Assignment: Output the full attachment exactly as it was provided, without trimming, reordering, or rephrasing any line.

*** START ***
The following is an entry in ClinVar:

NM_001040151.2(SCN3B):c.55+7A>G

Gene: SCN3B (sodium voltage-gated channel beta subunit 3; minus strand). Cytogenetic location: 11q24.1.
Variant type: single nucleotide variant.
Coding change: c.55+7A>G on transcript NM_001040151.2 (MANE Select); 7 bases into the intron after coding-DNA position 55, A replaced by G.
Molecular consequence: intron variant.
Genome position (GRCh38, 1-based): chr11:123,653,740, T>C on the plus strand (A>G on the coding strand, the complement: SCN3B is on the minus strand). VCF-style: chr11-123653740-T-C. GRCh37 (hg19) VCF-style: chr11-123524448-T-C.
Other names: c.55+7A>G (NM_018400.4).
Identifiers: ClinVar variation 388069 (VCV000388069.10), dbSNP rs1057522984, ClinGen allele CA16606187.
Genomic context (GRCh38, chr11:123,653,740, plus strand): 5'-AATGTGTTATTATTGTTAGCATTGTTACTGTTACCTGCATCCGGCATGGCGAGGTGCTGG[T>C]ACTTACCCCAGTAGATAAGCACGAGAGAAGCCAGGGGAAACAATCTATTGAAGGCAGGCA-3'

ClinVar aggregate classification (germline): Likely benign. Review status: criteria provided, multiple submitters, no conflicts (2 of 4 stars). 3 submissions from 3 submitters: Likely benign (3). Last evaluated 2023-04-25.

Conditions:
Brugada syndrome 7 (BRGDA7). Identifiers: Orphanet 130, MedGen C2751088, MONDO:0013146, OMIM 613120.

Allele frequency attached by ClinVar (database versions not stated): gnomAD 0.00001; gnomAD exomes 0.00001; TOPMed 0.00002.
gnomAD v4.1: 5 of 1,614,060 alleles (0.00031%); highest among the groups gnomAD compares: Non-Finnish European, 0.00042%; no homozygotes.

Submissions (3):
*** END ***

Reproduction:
The following is an entry in ClinVar:

NM_001040151.2(SCN3B):c.55+7A>G

Gene: SCN3B (sodium voltage-gated channel beta subunit 3; minus strand). Cytogenetic location: 11q24.1.
Variant type: single nucleotide variant.
Coding change: c.55+7A>G on transcript NM_001040151.2 (MANE Select); 7 bases into the intron after coding-DNA position 55, A replaced by G.
Molecular consequence: intron variant.
Genome position (GRCh38, 1-based): chr11:123,653,740, T>C on the plus strand (A>G on the coding strand, the complement: SCN3B is on the minus strand). VCF-style: chr11-123653740-T-C. GRCh37 (hg19) VCF-style: chr11-123524448-T-C.
Other names: c.55+7A>G (NM_018400.4).
Identifiers: ClinVar variation 388069 (VCV000388069.10), dbSNP rs1057522984, ClinGen allele CA16606187.
Genomic context (GRCh38, chr11:123,653,740, plus strand): 5'-AATGTGTTATTATTGTTAGCATTGTTACTGTTACCTGCATCCGGCATGGCGAGGTGCTGG[T>C]ACTTACCCCAGTAGATAAGCACGAGAGAAGCCAGGGGAAACAATCTATTGAAGGCAGGCA-3'

ClinVar aggregate classification (germline): Likely benign. Review status: criteria provided, multiple submitters, no conflicts (2 of 4 stars). 3 submissions from 3 submitters: Likely benign (3). Last evaluated 2023-04-25.

Conditions:
Brugada syndrome 7 (BRGDA7). Identifiers: Orphanet 130, MedGen C2751088, MONDO:0013146, OMIM 613120.

Allele frequency attached by ClinVar (database versions not stated): gnomAD 0.00001; gnomAD exomes 0.00001; TOPMed 0.00002.
gnomAD v4.1: 5 of 1,614,060 alleles (0.00031%); highest among the groups gnomAD compares: Non-Finnish European, 0.00042%; no homozygotes.

Submissions (3):